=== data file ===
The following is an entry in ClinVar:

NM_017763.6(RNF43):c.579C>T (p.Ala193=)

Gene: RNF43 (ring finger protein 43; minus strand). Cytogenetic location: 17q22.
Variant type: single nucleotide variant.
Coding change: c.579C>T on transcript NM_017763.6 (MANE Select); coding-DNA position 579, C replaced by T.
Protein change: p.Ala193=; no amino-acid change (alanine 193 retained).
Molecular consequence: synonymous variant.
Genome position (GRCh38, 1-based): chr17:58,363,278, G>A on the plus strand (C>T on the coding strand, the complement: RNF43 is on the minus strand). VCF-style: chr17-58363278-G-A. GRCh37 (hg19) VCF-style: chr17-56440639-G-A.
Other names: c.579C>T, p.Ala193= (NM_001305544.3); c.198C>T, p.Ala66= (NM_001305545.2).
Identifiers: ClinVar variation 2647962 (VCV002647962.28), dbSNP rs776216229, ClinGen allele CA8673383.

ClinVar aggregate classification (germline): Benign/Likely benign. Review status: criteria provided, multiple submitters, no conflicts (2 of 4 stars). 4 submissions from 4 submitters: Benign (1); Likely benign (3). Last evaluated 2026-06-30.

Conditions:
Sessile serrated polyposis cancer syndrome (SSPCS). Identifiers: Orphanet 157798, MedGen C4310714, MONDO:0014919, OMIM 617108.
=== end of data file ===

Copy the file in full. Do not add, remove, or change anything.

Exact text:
The following is an entry in ClinVar:

NM_017763.6(RNF43):c.579C>T (p.Ala193=)

Gene: RNF43 (ring finger protein 43; minus strand). Cytogenetic location: 17q22.
Variant type: single nucleotide variant.
Coding change: c.579C>T on transcript NM_017763.6 (MANE Select); coding-DNA position 579, C replaced by T.
Protein change: p.Ala193=; no amino-acid change (alanine 193 retained).
Molecular consequence: synonymous variant.
Genome position (GRCh38, 1-based): chr17:58,363,278, G>A on the plus strand (C>T on the coding strand, the complement: RNF43 is on the minus strand). VCF-style: chr17-58363278-G-A. GRCh37 (hg19) VCF-style: chr17-56440639-G-A.
Other names: c.579C>T, p.Ala193= (NM_001305544.3); c.198C>T, p.Ala66= (NM_001305545.2).
Identifiers: ClinVar variation 2647962 (VCV002647962.28), dbSNP rs776216229, ClinGen allele CA8673383.

ClinVar aggregate classification (germline): Benign/Likely benign. Review status: criteria provided, multiple submitters, no conflicts (2 of 4 stars). 4 submissions from 4 submitters: Benign (1); Likely benign (3). Last evaluated 2026-06-30.

Conditions:
Sessile serrated polyposis cancer syndrome (SSPCS). Identifiers: Orphanet 157798, MedGen C4310714, MONDO:0014919, OMIM 617108.